- 25 Jul 2017 12:00 PM
Click here to read his first interview
It’s basically a culmination of the overall success of action, exciting and adventurous endeavors, like closing the Erzsébet bridge, and flying a helicopter above Andrássy avenue. Imagine standing on Erzsébet bridge on a Sunday, and seeing a military style car racing along it...
To orchestrate such an event was great! Ministers and officials understood how good this has all proven to be for Hungary's profile…so it was a 100% hit, in a good way. There were lots of lawyers involved in approval processes with the Major's office, police, BKK, BKV, which can be frustrating for a foreigner. Sitting around the table with the Major's colleagues was a very interesting experience.
2. How does it feel to be behind the scenes of so many films?
I've grown up behind the scenes since I was 16, so I know what is like to be behind a movie. Now I have what it takes, I know how things need to be executed. It takes months of preparation, and knowing that well thought out plans can fly out the window on the first day of shooting. Despite this, I cannot appear flustered; I remain calm in order to deliver the desired outcome.
3. What value do you see in bringing big film shoots to Budapest?
Accommodating the crew and actors alone totaled about 10-15 000 HUF/night, as they went to local bars and restaurant seven nights a week continuously for 18 weeks. The film brought revenue in so many different aspects and so many locations, such as the hotel, food, and tourist industry.
4. What was the most difficult part of producing 'A Good Day To Die Hard'?
In some cases we had to get filming permits within 2-3 weeks, so I experienced many sleepless nights. I must say Hungarian authorities responded well; they did everything that was humanly possible to accommodate the film’s production.
Andy Vajna and a Ministry even changed the law regarding the use of guns by production companies for in films, thank goodness, otherwise Die Hard could not have happened, and to shut a film like that down would have been a monumental issue.
5. How do you manage to bring so many superstars to Hungary?
When a big film is approved, the location has to be great and it has to be world class, since they –the stars, crew- spend quite a few months of their lives in an interesting place, spending approximately 20% of their salary locally. Budapest has a sophisticated style and that is definitely a factor to be taken in consideration. Local infrastructure's support is key.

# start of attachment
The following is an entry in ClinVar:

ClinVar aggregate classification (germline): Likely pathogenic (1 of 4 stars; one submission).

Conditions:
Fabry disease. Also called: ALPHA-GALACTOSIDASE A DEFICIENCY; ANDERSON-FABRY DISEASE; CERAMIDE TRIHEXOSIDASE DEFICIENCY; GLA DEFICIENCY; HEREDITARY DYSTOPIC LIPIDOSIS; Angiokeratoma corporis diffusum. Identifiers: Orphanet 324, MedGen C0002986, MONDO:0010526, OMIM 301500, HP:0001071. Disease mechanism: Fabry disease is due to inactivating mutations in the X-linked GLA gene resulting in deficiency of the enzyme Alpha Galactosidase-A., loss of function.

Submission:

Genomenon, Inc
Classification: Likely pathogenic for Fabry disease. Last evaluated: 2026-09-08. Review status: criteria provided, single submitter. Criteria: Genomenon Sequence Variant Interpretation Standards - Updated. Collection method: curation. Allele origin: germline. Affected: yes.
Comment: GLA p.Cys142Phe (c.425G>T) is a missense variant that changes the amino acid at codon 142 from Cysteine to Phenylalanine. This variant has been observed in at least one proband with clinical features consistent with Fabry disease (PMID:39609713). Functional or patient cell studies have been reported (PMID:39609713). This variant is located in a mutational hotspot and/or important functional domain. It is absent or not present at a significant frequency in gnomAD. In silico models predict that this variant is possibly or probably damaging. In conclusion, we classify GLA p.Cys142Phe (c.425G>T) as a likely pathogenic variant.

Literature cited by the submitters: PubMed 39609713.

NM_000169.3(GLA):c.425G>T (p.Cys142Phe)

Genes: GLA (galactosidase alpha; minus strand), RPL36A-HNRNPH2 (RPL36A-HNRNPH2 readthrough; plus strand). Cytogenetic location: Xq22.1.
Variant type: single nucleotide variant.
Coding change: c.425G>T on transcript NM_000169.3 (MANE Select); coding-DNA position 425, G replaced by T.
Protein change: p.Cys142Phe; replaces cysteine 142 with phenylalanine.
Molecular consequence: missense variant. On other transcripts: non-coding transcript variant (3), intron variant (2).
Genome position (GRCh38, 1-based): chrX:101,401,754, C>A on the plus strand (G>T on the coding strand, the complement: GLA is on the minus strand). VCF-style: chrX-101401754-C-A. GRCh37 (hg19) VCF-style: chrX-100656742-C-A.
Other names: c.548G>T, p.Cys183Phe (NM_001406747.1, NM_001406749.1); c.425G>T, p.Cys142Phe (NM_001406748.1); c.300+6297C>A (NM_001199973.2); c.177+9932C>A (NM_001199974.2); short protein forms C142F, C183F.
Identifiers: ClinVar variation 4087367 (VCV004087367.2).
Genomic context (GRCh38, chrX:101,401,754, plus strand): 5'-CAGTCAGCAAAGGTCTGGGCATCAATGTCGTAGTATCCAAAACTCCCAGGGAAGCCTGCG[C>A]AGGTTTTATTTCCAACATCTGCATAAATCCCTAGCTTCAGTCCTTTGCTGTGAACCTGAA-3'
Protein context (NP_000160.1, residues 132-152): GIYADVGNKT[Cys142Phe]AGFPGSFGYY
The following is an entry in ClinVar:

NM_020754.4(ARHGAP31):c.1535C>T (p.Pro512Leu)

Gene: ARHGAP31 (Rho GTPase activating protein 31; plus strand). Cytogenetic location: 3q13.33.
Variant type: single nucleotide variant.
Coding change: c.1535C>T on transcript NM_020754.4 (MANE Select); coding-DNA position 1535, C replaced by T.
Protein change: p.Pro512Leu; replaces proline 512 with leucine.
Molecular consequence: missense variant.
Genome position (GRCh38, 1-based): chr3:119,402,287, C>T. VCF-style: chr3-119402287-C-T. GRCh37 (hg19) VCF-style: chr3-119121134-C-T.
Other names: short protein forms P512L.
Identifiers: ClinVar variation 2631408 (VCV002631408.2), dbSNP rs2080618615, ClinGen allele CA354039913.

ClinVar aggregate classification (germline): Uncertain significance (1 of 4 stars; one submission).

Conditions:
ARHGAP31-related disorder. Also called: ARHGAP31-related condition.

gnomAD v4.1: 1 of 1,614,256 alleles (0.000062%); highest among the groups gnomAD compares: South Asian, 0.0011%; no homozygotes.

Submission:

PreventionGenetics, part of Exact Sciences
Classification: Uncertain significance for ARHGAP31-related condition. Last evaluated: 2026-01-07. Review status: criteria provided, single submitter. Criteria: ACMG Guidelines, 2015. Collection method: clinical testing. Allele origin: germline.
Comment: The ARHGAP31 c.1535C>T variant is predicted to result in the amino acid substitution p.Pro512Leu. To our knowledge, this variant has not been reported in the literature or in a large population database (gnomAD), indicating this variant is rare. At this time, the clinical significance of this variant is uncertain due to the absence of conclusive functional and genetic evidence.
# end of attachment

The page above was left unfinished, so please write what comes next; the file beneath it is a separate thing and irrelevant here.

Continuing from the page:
7. What is your main motivation in life?
My leading motivation is being attached – to create something, shape it, and do so in a pleasurable manner. Of course, it is a positive addition to be well received critically, and thus have association with such a film is great, too.
8. Would you call yourself a creative type, and would you like to direct a film one day?
While filming a movie, I have a very important role. Imagine me as the headmaster of the crew; I have to provide discipline, and so organizational skills are very important. I'd rather do what I can do well…and I am not sure I could be a great director. I also see myself being a still photographer – over the last two years, I’ve gotten ‘wows’ from people who have seen my photos… I think this is as close to creative as I can get. I like putting things together, making it happen, and so I don’t consider myself necessarily the creative type.
9. Why did you stay in Hungary?
I feel close to Hungary because of the movies and the work ethic here, and the overall professionalism. Money can also make a difference -even if this does not necessarily mean a good outcome. I feel above all, the cast and crew should feel close to home while shooting the film.
10. Any dream projects?
Yes, a Guy Richie movie, or a Sherlock Holmes one.
11. Do you go to movies, and can you still lose yourself in the film?
Actually I saw one the other night, Alice Cross…you can lose yourself in a bad movie – thinking… how can it be so bad? But I do not analyze good ones, I can enjoy myself still.
11. Do you have any favorite films?
I like a whole range of films, Pulp Fiction, for example. I’ve been a great fan of westerns but also like science fiction, like Adjustment Bureau. As for thrillers… if it’s good, is there anything better?
13. Tell us more a little more about your company?
In 2005 we set up Mid-Atlantic films, and by now we are lucky enough to be considered if a show comes up.
14. Have you ever turned any films or TV shows down?
We only turn down shows if we feel we cannot support them.
15. Who is the biggest name you would like to work with?
I have been lucky enough to work with Spielberg and a whole range of actors. To produce 80% of a film in Hungary and receive an Oscar with Soderbergh or Spielberg on that level would be life-changing.
16. Is there any particular story you would like to produce?
There are three different types of films I would love to produce... I have so many creative ideas in my head… but thrilling, funny, horror would be great.
17. Why Hungary?
I wanted a new base, a home, and there was an opportunity to get anchored to this city.
18. Is it easy to make friends in a foreign country?
With every new film comes new friends,
19. Do you take family to Sunday Brunch?
Yes, I do go occasionally, my favorite Sunday spot with my two boys would definitely be Náncsi néni.
XpatLoop Interview: Adam Goodman, Producer, Mid Atlantic Films